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Victor Reuther, 92; Joined His Brothers in Building the UAW

June 07, 2004|From Times Staff and Wire Reports

Victor Reuther, who along with his brothers, Walter and Roy, helped make the United Auto Workers union a powerful force in the American labor movement and led mid-20th century development of all industrial unions, has died. He was 92.

Reuther, who had been living in a hospice in the Washington, D.C., area, died Thursday of renal failure and pneumonia at George Washington University Hospital. His death was announced by what is now the United Automobile, Aerospace and Agricultural Implement Workers of America union in Detroit.

"Victor Reuther was one of the most imposing and inspirational figures in the developmental years of the labor movement and ranks among our movement's heroes," John L. Sweeney, president of the AFL-CIO, said in a prepared statement. "Together with his brothers, Walter and Roy, he built the UAW into a powerful force for social good."

Victor, Walter and Roy Reuther, the sons of a steel and brewery worker father, left their native Wheeling, W.Va., for Detroit in the 1930s to lead a changing American labor movement. Walter became UAW president, heading the organization from 1946 until he died in a plane crash in 1970, while Roy, who died in 1968, served as the union's legislative director.

Victor Reuther joined Kelsey Hayes Wheel Co. in 1936 as an assembly line worker and became a strike leader after helping organize West Detroit Local 174 of the new UAW. He went on to lead the UAW's education department and was appointed director of the union's international affairs department in 1955, forging ties with noncommunist labor movements in Britain and Germany.

He retired from the UAW in 1972, and four years later published "The Brothers Reuther and the Story of the UAW: A Memoir," which critics called more a history, albeit partisan, of the union than of the man.

In the 1980s, Reuther strongly criticized UAW leaders' endorsement of plans to give rank-and-file workers a voice in how manufacturing companies were run.

"Now is not the time for union partnerships with reactionary corporate America," he told Los Angeles Times labor columnist Harry Bernstein in 1986.

In the early years, Victor Reuther was seen as courageous and charismatic -- facing down police with tear gas, billy clubs and bullets to rally union strikers and force automobile and parts manufacturers to negotiate with unions, often for the first time.

"He had this deep, resonating voice, and he coupled that with a superb control of the language," Mike Smith, director of the Walter P. Reuther Library at Wayne State University in Detroit, told the Washington Post. "He was a self-educated man who read widely, and ... when he got up to give a speech, it was usually a beauty."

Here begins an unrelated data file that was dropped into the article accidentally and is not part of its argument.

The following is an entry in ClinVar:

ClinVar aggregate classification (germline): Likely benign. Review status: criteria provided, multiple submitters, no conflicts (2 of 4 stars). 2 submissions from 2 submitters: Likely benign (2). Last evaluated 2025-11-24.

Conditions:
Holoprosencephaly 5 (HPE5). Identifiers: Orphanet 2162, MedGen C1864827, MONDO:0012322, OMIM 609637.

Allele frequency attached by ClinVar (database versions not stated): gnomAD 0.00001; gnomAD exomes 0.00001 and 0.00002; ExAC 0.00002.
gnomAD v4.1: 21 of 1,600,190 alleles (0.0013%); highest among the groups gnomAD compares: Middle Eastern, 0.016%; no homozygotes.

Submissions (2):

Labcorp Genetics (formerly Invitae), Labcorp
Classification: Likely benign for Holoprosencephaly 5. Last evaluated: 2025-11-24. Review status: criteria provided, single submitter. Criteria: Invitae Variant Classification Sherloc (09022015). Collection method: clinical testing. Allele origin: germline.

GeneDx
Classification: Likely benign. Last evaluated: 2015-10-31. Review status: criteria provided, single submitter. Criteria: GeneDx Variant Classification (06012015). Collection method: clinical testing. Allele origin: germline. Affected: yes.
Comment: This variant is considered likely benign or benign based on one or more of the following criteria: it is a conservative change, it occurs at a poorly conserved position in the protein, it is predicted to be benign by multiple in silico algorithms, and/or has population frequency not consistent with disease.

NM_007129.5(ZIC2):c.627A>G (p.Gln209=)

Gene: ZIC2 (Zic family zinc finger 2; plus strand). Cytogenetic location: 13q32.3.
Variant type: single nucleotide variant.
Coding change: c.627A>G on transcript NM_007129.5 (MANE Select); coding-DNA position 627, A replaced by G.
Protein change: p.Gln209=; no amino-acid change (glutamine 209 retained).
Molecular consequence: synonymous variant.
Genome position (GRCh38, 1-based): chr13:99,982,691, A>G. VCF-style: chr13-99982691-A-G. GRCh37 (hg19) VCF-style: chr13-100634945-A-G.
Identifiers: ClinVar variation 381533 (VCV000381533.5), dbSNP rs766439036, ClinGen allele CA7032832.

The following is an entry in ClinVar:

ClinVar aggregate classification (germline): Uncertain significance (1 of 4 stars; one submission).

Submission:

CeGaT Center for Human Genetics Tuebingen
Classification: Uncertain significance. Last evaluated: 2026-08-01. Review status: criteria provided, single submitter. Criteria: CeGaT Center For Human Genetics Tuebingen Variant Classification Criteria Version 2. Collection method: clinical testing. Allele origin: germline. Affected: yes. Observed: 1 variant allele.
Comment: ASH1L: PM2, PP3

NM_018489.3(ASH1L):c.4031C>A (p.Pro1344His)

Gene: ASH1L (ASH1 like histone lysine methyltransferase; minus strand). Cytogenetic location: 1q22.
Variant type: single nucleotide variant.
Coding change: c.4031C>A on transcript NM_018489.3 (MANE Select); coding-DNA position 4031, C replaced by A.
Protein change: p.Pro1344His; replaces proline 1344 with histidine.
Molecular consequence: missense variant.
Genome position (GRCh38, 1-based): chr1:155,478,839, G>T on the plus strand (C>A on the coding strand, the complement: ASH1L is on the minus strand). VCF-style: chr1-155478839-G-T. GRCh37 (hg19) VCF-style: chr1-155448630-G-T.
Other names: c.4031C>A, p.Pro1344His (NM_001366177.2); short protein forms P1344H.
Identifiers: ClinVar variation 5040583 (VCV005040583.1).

Victor and Walter studied at the University of West Virginia and Wayne State, rooming together and pooling their savings. In 1933 they began a three-year trip around the world, observing how workers sought better pay and working conditions. They bicycled through Europe, worked at a Russian automobile plant in a Ford-sponsored worker-exchange program, and traveled through India and Japan before settling in Detroit.

Victor Reuther noted in his memoir that seeing the beginnings of despotism in Russia, Germany and Italy made them strongly pro-democratic, anti-fascist and anti-communist advocates for the rest of their lives.

After leading a successful sit-down strike at the Kelsey Hayes plant, which won union recognition and a wage increase, and swelled membership from 78 to 30,000, Victor Reuther moved to Flint, Mich., to organize a strike against General Motors. Building on hard-won success there, he moved on to help his brothers unionize Ford.

During World War II, Reuther served on the federal War Manpower Commission and was co-director of the UAW war policy division, which helped forestall any labor shutdown of war production facilities.

In 1949, Reuther and his wife, Sofia, had just returned from Europe, where he helped reorganize postwar labor unions, when a shot was fired through their living room window. He was struck in the face and neck and blinded in one eye in the assassination attempt -- only a year after a similar attack on his brother Walter.

Widowed in 1996, Reuther is survived by two sons, Eric and John; a sister, Christine Richey; seven grandchildren; and two great-grandchildren.

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